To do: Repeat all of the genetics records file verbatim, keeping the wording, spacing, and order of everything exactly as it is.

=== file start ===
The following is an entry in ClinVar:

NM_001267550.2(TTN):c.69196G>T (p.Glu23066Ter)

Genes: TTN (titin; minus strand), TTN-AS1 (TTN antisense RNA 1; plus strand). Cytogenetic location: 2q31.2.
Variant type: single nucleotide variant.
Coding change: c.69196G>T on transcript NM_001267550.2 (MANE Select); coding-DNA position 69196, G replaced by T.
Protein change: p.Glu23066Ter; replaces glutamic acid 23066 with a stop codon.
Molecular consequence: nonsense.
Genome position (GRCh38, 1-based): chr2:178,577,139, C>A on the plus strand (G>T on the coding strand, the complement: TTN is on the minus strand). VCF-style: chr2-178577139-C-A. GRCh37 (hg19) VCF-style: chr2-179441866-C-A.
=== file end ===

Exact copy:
The following is an entry in ClinVar:

NM_001267550.2(TTN):c.69196G>T (p.Glu23066Ter)

Genes: TTN (titin; minus strand), TTN-AS1 (TTN antisense RNA 1; plus strand). Cytogenetic location: 2q31.2.
Variant type: single nucleotide variant.
Coding change: c.69196G>T on transcript NM_001267550.2 (MANE Select); coding-DNA position 69196, G replaced by T.
Protein change: p.Glu23066Ter; replaces glutamic acid 23066 with a stop codon.
Molecular consequence: nonsense.
Genome position (GRCh38, 1-based): chr2:178,577,139, C>A on the plus strand (G>T on the coding strand, the complement: TTN is on the minus strand). VCF-style: chr2-178577139-C-A. GRCh37 (hg19) VCF-style: chr2-179441866-C-A.